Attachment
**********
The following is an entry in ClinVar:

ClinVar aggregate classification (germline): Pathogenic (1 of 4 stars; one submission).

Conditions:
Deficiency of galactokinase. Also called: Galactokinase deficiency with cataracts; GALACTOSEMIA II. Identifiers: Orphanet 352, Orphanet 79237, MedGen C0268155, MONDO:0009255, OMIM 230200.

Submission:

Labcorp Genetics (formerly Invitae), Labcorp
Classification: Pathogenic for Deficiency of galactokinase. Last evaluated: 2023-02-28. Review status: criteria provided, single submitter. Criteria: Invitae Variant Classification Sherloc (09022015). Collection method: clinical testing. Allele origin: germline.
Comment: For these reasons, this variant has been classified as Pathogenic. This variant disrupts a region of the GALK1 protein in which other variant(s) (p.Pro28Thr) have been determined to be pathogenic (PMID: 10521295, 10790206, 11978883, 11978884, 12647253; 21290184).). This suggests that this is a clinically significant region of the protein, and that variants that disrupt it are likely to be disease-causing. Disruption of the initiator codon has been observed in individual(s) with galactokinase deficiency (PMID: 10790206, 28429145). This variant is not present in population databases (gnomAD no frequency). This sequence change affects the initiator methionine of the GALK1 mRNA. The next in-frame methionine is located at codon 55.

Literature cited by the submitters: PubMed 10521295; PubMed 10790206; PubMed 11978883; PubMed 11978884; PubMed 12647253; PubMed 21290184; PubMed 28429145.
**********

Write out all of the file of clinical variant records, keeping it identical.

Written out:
The following is an entry in ClinVar:

ClinVar aggregate classification (germline): Pathogenic (1 of 4 stars; one submission).

Conditions:
Deficiency of galactokinase. Also called: Galactokinase deficiency with cataracts; GALACTOSEMIA II. Identifiers: Orphanet 352, Orphanet 79237, MedGen C0268155, MONDO:0009255, OMIM 230200.

Submission:

Labcorp Genetics (formerly Invitae), Labcorp
Classification: Pathogenic for Deficiency of galactokinase. Last evaluated: 2023-02-28. Review status: criteria provided, single submitter. Criteria: Invitae Variant Classification Sherloc (09022015). Collection method: clinical testing. Allele origin: germline.
Comment: For these reasons, this variant has been classified as Pathogenic. This variant disrupts a region of the GALK1 protein in which other variant(s) (p.Pro28Thr) have been determined to be pathogenic (PMID: 10521295, 10790206, 11978883, 11978884, 12647253; 21290184).). This suggests that this is a clinically significant region of the protein, and that variants that disrupt it are likely to be disease-causing. Disruption of the initiator codon has been observed in individual(s) with galactokinase deficiency (PMID: 10790206, 28429145). This variant is not present in population databases (gnomAD no frequency). This sequence change affects the initiator methionine of the GALK1 mRNA. The next in-frame methionine is located at codon 55.

Literature cited by the submitters: PubMed 10521295; PubMed 10790206; PubMed 11978883; PubMed 11978884; PubMed 12647253; PubMed 21290184; PubMed 28429145.